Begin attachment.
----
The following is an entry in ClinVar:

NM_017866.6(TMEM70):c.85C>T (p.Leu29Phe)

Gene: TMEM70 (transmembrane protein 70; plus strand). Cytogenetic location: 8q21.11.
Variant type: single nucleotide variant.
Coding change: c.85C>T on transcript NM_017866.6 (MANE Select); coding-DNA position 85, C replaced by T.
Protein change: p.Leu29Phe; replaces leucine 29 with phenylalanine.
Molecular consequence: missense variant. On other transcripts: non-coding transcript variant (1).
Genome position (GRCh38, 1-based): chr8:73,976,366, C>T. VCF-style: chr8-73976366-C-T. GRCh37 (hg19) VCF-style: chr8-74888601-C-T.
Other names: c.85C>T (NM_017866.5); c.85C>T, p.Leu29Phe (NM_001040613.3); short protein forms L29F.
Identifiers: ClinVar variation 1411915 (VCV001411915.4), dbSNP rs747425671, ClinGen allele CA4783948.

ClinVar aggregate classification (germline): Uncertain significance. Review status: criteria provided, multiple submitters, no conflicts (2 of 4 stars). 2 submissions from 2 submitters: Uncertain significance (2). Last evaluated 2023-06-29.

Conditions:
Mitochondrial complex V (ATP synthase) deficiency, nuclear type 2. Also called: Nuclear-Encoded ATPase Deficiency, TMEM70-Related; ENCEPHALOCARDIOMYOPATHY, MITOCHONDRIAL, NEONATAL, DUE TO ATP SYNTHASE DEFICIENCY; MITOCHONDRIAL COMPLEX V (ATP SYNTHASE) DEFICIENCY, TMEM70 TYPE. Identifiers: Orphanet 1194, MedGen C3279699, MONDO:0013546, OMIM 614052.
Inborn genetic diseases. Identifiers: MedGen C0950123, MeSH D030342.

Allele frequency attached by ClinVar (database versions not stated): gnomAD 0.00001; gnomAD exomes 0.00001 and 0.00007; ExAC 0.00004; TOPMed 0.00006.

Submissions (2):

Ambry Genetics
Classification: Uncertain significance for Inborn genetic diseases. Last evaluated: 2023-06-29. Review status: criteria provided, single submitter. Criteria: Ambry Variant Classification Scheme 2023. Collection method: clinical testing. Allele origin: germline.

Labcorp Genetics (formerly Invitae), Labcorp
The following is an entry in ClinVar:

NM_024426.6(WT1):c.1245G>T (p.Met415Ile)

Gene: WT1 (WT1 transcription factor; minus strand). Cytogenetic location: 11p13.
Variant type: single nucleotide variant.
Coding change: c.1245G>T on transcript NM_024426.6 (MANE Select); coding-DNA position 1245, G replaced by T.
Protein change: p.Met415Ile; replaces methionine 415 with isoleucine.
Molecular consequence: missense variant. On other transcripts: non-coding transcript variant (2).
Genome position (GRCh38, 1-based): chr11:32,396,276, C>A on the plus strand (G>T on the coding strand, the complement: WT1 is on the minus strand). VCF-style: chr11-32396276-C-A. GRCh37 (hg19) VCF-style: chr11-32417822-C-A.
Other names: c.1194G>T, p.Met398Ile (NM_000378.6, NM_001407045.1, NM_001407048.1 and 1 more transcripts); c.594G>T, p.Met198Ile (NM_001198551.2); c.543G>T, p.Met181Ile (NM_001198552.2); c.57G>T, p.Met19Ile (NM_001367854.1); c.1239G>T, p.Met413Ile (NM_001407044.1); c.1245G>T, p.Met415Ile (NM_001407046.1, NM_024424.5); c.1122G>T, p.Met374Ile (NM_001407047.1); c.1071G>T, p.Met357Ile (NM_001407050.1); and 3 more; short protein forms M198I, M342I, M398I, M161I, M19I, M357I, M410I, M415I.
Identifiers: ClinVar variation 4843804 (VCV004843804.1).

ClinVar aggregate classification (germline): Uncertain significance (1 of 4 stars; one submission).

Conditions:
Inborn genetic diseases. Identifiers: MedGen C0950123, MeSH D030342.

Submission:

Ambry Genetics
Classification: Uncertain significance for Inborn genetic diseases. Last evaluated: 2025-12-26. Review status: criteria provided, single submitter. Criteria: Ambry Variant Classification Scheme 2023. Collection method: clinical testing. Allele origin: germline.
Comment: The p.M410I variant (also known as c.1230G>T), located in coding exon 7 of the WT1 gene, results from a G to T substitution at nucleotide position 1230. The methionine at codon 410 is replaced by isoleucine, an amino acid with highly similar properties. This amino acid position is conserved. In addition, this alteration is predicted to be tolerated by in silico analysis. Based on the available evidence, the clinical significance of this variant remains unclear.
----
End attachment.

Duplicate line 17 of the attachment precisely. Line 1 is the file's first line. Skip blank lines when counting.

Ambry Genetics